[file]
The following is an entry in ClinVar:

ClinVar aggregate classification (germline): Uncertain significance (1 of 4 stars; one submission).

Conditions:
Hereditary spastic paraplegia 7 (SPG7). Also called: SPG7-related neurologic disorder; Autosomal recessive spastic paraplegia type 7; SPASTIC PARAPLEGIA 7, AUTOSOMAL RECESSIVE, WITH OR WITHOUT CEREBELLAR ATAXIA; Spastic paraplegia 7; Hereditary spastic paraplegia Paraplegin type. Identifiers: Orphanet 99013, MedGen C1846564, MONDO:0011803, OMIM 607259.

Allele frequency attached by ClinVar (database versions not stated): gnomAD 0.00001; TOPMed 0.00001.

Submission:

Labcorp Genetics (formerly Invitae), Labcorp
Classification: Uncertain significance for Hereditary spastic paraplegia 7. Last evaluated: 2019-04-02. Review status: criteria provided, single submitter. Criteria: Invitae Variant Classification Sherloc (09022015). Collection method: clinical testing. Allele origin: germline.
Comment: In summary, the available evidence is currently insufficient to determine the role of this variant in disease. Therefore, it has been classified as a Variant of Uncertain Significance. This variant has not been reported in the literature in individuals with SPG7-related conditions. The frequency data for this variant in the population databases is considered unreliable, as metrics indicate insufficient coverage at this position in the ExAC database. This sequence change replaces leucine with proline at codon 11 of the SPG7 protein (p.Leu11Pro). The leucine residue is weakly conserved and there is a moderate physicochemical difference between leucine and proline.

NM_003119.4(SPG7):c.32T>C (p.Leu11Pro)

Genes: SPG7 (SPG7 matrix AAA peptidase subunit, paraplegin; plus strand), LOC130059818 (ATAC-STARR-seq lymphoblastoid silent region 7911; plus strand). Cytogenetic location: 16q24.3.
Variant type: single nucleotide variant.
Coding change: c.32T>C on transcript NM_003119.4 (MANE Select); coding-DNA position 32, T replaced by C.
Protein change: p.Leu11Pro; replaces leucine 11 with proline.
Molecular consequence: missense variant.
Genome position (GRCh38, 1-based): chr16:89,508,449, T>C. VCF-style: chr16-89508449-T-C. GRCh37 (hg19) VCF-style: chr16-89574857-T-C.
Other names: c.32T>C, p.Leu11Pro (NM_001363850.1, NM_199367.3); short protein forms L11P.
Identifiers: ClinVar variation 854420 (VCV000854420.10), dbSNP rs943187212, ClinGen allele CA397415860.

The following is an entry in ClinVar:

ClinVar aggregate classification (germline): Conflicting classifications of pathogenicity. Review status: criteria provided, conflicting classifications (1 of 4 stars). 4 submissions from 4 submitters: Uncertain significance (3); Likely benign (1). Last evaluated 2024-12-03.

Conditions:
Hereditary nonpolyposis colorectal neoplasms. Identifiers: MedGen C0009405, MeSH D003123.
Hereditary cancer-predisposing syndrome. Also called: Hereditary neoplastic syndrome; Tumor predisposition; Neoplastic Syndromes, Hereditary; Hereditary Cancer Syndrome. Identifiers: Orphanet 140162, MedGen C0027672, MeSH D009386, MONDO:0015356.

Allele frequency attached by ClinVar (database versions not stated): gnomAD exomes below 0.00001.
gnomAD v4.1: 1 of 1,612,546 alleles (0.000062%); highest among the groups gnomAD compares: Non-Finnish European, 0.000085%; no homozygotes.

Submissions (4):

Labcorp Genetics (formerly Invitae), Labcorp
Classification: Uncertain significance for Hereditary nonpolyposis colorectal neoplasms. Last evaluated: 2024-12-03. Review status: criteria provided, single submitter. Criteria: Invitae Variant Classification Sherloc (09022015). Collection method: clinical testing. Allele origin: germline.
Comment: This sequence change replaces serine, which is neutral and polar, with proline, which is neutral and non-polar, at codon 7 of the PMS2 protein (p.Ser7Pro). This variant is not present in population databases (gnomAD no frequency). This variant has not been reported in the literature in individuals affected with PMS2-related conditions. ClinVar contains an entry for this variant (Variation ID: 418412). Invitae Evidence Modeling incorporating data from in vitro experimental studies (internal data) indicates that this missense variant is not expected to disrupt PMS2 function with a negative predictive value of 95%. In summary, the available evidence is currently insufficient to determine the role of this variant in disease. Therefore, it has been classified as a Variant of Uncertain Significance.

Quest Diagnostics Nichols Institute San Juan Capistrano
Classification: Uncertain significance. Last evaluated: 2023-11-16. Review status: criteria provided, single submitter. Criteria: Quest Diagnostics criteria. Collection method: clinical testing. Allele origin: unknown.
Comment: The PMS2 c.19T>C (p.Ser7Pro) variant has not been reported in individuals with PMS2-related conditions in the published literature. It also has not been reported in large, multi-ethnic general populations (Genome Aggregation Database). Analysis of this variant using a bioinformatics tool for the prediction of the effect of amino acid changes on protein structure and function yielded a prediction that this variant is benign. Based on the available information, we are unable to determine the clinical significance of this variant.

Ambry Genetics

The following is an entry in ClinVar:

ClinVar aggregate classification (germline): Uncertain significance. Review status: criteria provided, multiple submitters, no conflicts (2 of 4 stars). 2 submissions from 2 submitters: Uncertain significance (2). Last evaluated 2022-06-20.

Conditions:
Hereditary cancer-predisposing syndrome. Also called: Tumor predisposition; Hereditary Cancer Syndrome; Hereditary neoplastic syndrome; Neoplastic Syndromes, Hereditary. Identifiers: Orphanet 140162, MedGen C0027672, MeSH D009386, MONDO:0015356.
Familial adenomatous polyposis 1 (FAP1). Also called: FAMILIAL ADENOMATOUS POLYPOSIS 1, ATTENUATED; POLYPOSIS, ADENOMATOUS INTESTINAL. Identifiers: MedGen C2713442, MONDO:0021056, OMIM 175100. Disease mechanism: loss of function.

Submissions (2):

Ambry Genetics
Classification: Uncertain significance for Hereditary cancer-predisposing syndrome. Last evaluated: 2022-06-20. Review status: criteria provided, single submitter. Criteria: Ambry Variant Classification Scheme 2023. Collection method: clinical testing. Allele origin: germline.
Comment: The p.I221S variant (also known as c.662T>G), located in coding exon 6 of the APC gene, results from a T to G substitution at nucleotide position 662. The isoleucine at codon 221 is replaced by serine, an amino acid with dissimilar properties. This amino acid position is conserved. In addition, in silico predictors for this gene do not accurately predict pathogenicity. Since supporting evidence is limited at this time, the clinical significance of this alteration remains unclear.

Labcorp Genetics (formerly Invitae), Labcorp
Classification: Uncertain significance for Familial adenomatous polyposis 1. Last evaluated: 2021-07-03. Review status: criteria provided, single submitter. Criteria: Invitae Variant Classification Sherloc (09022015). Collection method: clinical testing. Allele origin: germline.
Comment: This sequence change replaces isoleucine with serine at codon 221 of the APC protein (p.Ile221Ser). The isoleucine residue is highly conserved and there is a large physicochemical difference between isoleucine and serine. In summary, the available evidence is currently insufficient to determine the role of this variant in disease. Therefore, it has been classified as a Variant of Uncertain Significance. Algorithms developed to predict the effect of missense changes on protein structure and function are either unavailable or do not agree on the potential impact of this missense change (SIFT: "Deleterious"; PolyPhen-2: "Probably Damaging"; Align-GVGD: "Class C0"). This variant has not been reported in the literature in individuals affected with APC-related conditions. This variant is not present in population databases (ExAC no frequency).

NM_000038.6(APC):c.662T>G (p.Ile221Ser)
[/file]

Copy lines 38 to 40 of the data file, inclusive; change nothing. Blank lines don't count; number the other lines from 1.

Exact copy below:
Familial adenomatous polyposis 1 (FAP1). Also called: FAMILIAL ADENOMATOUS POLYPOSIS 1, ATTENUATED; POLYPOSIS, ADENOMATOUS INTESTINAL. Identifiers: MedGen C2713442, MONDO:0021056, OMIM 175100. Disease mechanism: loss of function.

Submissions (2):

Ambry Genetics